Our Famously Free Press
“I Used AI To Clone My Voice And Trick My Mom Into Thinking It Was Me” [BuzzFeed]. ” I used Lyrebird, a free software for creating “vocal avatars.” Lyrebird analyzes the cadence of your speech and the way you pronounce vowels and consonants to create a realistic digital copy of your speech patterns…. I used Lyrebird, a free software for creating “vocal avatars.” Lyrebird analyzes the cadence of your speech and the way you pronounce vowels and consonants to create a realistic digital copy of your speech patterns…. To demonstrate its AI, Lyrebird used its technology create a digital copy of Donald Trump’s voice.” • In a well-made play, they call that “foreshadowing.”
“It appears we’ve upset the Journal of Commerce” [Freight Waves]. “[The Journal of Commerce’s] executive editor told us that their new intellectual property policy prohibits FreightWaves from ever quoting or linking to JOC’s articles again.” • Well, if that’s how they want it…
“Kids are hiring pricey personal stylists for their back-to-school shopping” [New York Posts]. • #NotAllKids
“Emails while commuting ‘should count as work'” [BBC]. “The study, to be presented at the Royal Geographical Society on Thursday, found that 54% of commuters using the train’s wi-fi were sending work emails… [A]s internet access improved it had the effective consequence of extending working hours, using laptops and mobile phones…. Instead of technology giving people more flexibility over working, the study showed that people were working extra hours on top of their time in the office.” • Shocker!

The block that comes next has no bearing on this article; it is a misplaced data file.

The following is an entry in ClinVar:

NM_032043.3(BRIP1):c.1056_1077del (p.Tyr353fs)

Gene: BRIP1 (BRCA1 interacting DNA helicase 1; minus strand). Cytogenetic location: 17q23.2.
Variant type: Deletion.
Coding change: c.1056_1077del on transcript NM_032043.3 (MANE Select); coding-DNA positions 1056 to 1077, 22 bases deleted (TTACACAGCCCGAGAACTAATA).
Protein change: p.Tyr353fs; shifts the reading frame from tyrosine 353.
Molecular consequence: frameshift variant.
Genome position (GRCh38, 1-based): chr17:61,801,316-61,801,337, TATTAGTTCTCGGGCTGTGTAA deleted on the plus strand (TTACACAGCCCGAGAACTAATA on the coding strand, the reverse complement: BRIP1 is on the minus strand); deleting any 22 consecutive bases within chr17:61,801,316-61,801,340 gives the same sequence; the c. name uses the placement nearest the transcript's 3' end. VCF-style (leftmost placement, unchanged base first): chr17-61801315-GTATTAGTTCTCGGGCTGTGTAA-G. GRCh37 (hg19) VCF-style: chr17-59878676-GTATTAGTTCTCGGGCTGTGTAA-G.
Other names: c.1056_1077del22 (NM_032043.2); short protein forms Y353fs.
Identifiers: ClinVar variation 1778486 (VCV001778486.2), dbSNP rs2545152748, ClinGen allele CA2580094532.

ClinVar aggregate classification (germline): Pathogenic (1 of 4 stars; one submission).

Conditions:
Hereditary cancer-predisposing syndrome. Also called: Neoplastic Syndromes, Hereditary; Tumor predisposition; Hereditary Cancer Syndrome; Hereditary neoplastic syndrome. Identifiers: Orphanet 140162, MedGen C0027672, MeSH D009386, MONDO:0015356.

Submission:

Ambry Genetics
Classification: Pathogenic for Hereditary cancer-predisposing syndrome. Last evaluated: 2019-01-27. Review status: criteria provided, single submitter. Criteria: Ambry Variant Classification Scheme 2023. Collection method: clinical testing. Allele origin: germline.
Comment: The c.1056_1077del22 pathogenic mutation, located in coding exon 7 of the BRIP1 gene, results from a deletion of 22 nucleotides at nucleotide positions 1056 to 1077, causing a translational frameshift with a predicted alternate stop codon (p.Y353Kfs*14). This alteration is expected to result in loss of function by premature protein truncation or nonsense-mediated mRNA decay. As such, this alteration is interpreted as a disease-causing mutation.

News of The Wired
“THE MOST POPULAR PERSONALITY TEST IN THE WORLD IS A JOKE” [The Outline]. • Worth a read, but I dunno…. Scientific or not, but I’ve always been classified as an INTJ by multiple tests, and when one of them listed many of my literary heroes (Horatio Hornblower, George Smiley)… I’m not entirely persuaded there’s nothing there.
Readers, feel free to contact me at lambert [UNDERSCORE] strether [DOT] corrente [AT] yahoo [DOT] com, with (a) links, and even better (b) sources I should curate regularly, (c) how to send me a check if you are allergic to PayPal, and (d) to find out how to send me images of plants. Vegetables are fine! Fungi are deemed to be honorary plants! If you want your handle to appear as a credit, please place it at the start of your mail in parentheses: (thus). Otherwise, I will anonymize by using your initials. See the previous Water Cooler (with plant) here. Today’s plant (AM):
AM writes: “Fancy apple tree from Floors Castle garden in the Scottish borders area, just outside Kelso.” A propos our discussion of apples! I dunno, though. I think I prefer wild to fancy. How does the tree feel?